When I swept wide brushes over large areas, I felt profoundly attuned to both structure and paint, as if I were doing what I had been born to do.

Her art might be challenging, due to a fine and highly developed sense of abstraction, but her writing is very simple, very easy to understand – even if the depth of what she says might shake the grounds on which you have founded your own life.

First published in 1982, Daybook was followed by two more journals; Turn (first published in 1986) and Prospect (first published in 1996), all published after Truitt had turned 60. The second and third book continues the artist’s reflections on her work and surroundings as she enters new stages of life, further exploring her views on womanhood, aging and art.


As already mentioned, I’m deeply captivated by Truitt’s writing – BE WARNED: my thoughts will continue to spill out  …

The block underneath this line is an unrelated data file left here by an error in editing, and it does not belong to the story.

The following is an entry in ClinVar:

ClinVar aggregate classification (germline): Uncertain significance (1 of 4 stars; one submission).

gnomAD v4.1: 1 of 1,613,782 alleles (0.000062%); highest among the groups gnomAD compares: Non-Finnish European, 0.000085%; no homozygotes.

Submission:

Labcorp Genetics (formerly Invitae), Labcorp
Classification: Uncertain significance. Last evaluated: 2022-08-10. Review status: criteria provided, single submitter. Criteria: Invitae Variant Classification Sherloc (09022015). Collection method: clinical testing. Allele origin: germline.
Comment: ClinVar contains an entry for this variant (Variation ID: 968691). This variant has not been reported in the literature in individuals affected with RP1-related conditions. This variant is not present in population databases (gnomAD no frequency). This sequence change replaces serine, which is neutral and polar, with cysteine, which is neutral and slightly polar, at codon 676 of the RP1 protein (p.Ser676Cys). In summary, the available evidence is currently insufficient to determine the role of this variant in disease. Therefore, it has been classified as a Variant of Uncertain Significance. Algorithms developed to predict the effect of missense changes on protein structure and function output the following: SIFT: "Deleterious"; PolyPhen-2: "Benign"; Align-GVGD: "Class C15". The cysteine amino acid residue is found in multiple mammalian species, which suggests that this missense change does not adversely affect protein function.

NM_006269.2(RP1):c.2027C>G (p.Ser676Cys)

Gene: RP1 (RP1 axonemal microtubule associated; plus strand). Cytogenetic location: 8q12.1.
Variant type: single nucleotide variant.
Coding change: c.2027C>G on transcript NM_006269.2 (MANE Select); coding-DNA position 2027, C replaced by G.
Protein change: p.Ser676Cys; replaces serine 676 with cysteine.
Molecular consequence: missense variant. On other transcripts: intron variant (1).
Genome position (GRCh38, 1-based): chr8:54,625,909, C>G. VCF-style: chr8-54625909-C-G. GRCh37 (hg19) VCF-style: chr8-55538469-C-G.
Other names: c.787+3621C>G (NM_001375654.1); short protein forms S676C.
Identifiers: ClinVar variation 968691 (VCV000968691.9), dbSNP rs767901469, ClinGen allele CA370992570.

SHORT BIOGRAPHY: Anne Truitt was born in Baltimore, Maryland in 1921 and spent much of her youth on the Eastern Shore of Maryland. She obtained a BA in psychology from Bryn Mawr College and began art training first at the Institute of Contemporary Art in Washington, DC, and later at the Dallas Museum of Fine Arts when her husband was transferred to Texas. Most closely aligned with Minimalism and the Washington, D.C.-based Color Field painters, the artist is considered an important figure of American abstraction. Truitt’s first solo exhibition was held in 1963 at the André Emmerich Gallery in New York. Truitt received numerous honors throughout her career—including fellowships from both the Guggenheim Foundation and National Endowment for the Arts—and taught at the University of Maryland from 1975–1991. She also wrote extensively on her art-making practice and published three books—Daybook (1982), Turn (1987), and Prospect (1996). Truitt died in December 2004 in Washington, DC.